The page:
Nor do we find merit to petitioner's contention that respondents failed to sufficiently identify the documents that were withheld and to justify withholding them. While it is true that respondents have the burden of establishing that the records fall squarely within an exemption by providing a particularized and specific justification (see Matter of Markowitz v Serio, 11 NY3d 43, 50-51 [2008]; Matter of Data Tree, LLC v Romaine, 9 NY3d at 462-463; Matter of Capital Newspapers Div. of Hearst Corp. v Burns, 67 NY2d at 566; Matter of Fink v Lefkowitz, 47 NY2d 567, 571 [1979]; Matter of Kaufman v New York State Dept. of Envtl. Conservation, 289 AD2d at 827), a proper procedure for meeting this burden is to submit the records in question for in camera inspection by the court (see Matter of Gould v New York City Police Dept., 89 NY2d at 275; Matter of Xerox Corp. v Town of Webster, 65 NY2d 131, 133 [1985]; Matter of M. Farbman & Sons v New York City Health & Hosps. Corp., 62 NY2d at 83).

Here, respondents complied with their obligations inasmuch as both administrative determinations adequately described the documents withheld and set forth the reasons for withholding them (see Matter of Kaufman v New York State Dept. of Envtl. Conservation, 289 AD2d at 827). Additionally, respondents provided the records in question to Supreme Court for its review and determination as to whether they were properly withheld (see id.). Nonetheless, we disagree with Supreme Court's conclusion that all but one document fell within the exemption for interagency and intraagency materials.*fn1

The interagency and intraagency exemption applies to records that are deliberative, "i.e., communications exchanged for discussion purposes not constituting final policy decisions" (Matter of Russo v Nassau County Community Coll., 81 NY2d at 699; see Public Officers Law § 87 [2] [g]; Matter of Xerox Corp. v Town of Webster, 65 NY2d at 132). The purpose of this exemption is to "permit people within an agency to exchange opinions, advice and criticism freely and frankly, without the chilling prospect of public disclosure" (Matter of New York Times Co. v City of N.Y. Fire Dept., 4 NY3d 477, 488 [2005]; see Matter of Gould v New York City Police Dept., 89 NY2d at 276; Matter of Xerox Corp. v Town of Webster, 65 NY2d at 132; Matter of Morgan v New York State Dept. of Envtl. Conservation, 9 AD3d 586, 587 [2004]). Records prepared by outside consultants retained by agencies may fall within the exemption (see Matter of Xerox Corp. v Town of Webster, 65 NY2d at 133). Records are not divested of their exempt status because the agency does not actually take, or contemplate taking, action based upon the information contained therein (see id.; Matter of Kaufman v New York State Dept. of Envtl. Conservation, 289 AD2d at 828).

Upon our review of the documents here, we find that DOT documents 26, 27, 32, 36, 81, 82, 191, 192, 195, 196, 449, 478, 487, 488, 624 and 690 and OSC documents 19 and 20*fn2 which consist of communications with people outside the agency, press releases, blank pages, and a Department of State entity information form contain information that does not fall under the interagency and intraagency exemption and should have been disclosed. However, of those documents, the following also contain material that is protected by the exemption and/or consists of personal information not subject to disclosure which should, therefore, be redacted prior to disclosure (see Matter of Data Tree, LLC v Romaine, 9 NY3d at 463-464; Matter of Xerox Corp. v Town of Webster, 65 NY2d at 133) DOT documents 26, 81, 191, 195, 487, 624 and 690 and OSC document 19.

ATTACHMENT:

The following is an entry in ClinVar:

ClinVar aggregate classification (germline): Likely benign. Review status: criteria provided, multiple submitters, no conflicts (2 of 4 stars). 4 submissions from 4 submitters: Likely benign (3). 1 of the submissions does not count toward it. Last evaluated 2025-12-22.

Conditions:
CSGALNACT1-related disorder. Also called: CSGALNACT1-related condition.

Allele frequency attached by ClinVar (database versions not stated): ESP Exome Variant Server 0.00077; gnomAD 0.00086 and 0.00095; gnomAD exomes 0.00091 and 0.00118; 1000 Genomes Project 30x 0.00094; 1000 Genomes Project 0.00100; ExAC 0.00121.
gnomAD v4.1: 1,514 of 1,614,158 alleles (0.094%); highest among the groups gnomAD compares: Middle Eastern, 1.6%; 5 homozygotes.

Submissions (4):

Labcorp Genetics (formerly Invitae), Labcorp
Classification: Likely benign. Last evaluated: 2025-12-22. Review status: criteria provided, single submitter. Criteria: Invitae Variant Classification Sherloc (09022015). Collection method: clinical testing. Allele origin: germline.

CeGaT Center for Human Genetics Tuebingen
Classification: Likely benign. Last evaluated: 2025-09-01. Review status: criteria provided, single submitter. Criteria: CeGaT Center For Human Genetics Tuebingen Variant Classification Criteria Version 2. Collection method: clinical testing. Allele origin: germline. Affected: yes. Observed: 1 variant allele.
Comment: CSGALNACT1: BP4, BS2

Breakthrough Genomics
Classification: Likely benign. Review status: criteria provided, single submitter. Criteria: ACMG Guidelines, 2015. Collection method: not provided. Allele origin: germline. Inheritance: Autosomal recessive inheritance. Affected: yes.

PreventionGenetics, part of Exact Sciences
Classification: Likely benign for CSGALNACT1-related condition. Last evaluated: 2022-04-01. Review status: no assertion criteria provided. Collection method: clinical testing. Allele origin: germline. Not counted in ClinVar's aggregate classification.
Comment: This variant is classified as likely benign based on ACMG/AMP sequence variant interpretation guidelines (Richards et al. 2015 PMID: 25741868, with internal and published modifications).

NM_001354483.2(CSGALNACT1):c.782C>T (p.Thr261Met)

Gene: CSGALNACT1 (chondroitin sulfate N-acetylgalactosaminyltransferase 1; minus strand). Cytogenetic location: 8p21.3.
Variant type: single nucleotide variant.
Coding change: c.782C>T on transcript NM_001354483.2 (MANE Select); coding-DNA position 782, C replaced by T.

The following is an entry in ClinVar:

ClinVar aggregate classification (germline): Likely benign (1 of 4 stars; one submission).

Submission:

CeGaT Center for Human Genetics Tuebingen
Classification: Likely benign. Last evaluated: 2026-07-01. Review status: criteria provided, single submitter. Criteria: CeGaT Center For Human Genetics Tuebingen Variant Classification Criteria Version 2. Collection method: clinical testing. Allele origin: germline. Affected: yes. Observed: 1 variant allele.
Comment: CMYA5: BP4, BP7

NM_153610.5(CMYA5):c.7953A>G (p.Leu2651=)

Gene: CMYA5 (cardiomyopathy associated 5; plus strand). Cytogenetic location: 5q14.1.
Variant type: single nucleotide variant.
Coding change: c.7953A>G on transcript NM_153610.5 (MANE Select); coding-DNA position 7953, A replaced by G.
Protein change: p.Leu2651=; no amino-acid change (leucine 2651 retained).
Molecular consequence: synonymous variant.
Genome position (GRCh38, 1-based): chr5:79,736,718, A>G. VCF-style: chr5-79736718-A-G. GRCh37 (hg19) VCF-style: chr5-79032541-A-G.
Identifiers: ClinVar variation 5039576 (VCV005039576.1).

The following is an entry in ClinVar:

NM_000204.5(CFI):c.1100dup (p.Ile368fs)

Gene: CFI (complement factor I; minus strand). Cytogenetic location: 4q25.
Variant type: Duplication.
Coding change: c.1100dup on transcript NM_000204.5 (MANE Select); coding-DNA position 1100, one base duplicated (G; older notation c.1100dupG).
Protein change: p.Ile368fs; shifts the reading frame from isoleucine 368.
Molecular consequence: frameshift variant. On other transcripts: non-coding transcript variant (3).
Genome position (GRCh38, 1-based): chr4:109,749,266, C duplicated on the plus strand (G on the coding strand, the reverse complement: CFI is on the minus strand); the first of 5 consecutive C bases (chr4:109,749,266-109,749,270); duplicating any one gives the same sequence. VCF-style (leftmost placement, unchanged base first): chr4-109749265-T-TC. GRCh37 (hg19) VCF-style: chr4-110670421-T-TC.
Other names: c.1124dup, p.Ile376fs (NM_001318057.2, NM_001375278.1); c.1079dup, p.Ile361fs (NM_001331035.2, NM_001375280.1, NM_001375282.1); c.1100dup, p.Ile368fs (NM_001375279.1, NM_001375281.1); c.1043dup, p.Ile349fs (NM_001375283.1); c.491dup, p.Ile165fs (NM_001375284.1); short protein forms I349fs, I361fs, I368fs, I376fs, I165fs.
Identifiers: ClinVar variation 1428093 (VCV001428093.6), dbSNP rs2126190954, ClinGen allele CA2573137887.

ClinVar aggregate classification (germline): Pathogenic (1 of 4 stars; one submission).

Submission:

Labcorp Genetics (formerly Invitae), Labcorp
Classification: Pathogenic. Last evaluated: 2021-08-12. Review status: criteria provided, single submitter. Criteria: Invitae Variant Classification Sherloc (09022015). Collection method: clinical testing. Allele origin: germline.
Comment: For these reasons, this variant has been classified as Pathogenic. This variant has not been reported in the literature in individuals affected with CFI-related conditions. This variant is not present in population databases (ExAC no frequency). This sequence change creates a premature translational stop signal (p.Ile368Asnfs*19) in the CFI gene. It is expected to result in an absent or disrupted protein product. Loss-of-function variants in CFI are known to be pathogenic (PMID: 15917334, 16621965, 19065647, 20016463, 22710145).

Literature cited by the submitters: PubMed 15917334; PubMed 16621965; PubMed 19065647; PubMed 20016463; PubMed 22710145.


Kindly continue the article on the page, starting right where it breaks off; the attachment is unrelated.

Furthermore, there are four exceptions to the rule exempting interagency or intraagency materials from disclosure (see Public Officers Law § 87 [2] [g] [i]-[iv]; see also Matter of Gould v New York City Police Dept., 89 NY2d at 276). As relevant here, one exception applies to statistical or factual tabulations or data (see Public Officers Law § 87 [2] [g] [i]), consisting of "objective information," rather than "opinions, ideas, or advice exchanged as part of the consultative or deliberative process of government decision making" (Matter of Gould v New York City Police Dept., 89 NY2d at 277; see Matter of New York Times Co. v City of N.Y. Fire Dept., 4 NY3d at 487-488). We find that DOT documents 1-5, 35, 66, 76-79, 100-103, 107, 113, 114, 159, 160, 162, 163, 235, 392, 570, 594-599, 602, 603, 658, 678 and 679 contain statistical or factual tabulations or data that must be disclosed. However, of those documents, the following also contain material that is not subject to disclosure under this exception that should be redacted prior to disclosure: DOT documents 76, 77, 100, 101, 107, 159, 160, 235, 392, 570, 594, 595, 602, 603, 658 and 678.

A second exception to the interagency/intraagency exemption applies to instructions to staff that affect the public (see Public Officers Law § 87 [2] [g] [ii]). DOT documents 219, 220, 634 and 739 fall within that exception and must be disclosed. However, of those documents, the following also contain material that is not subject to disclosure under this exception that should be redacted prior to disclosure: DOT documents 219, 220 and 634.

Nevertheless, since we find that respondents had a rational basis for their belief that the majority of the documents withheld were exempt from disclosure, Supreme Court's failure to award counsel fees to petitioner was not improper (see Public Officers Law § 89 [4] [c] [i]).

Mercure, J.P., Rose and Kane, JJ., concur; Spain, J., not taking part.

ORDERED that the judgment is modified, on the law and the facts, without costs, by reversing so much thereof as dismissed petitioner's application with respect to the specific documents referenced herein; petition granted to said extent and matter remitted to the Supreme Court for further proceedings not inconsistent with this Court's decision; and, as so modified, affirmed.